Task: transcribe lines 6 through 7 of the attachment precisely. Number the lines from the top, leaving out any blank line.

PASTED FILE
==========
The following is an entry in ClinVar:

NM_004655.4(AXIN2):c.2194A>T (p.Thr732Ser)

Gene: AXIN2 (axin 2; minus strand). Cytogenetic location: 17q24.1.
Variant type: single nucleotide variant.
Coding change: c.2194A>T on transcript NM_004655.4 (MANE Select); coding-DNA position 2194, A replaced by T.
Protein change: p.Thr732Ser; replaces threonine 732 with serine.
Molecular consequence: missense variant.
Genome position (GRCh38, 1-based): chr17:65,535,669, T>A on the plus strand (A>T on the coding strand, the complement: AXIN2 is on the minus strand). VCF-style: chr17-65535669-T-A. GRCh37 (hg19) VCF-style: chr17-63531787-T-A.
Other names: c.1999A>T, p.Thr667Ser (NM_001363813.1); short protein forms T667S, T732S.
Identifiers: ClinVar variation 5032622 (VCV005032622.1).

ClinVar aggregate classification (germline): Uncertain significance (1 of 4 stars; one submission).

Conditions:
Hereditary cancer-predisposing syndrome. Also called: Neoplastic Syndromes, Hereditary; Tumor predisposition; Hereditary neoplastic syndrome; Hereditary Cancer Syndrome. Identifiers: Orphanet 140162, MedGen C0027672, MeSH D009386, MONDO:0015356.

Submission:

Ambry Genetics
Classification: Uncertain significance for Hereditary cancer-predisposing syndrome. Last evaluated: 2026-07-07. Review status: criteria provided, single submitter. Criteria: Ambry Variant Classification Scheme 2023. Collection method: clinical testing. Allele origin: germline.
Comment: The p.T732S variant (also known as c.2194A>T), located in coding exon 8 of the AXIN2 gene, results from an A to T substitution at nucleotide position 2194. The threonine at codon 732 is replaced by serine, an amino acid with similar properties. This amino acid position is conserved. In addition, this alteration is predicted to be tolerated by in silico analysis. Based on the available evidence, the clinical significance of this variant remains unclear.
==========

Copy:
Protein change: p.Thr732Ser; replaces threonine 732 with serine.
Molecular consequence: missense variant.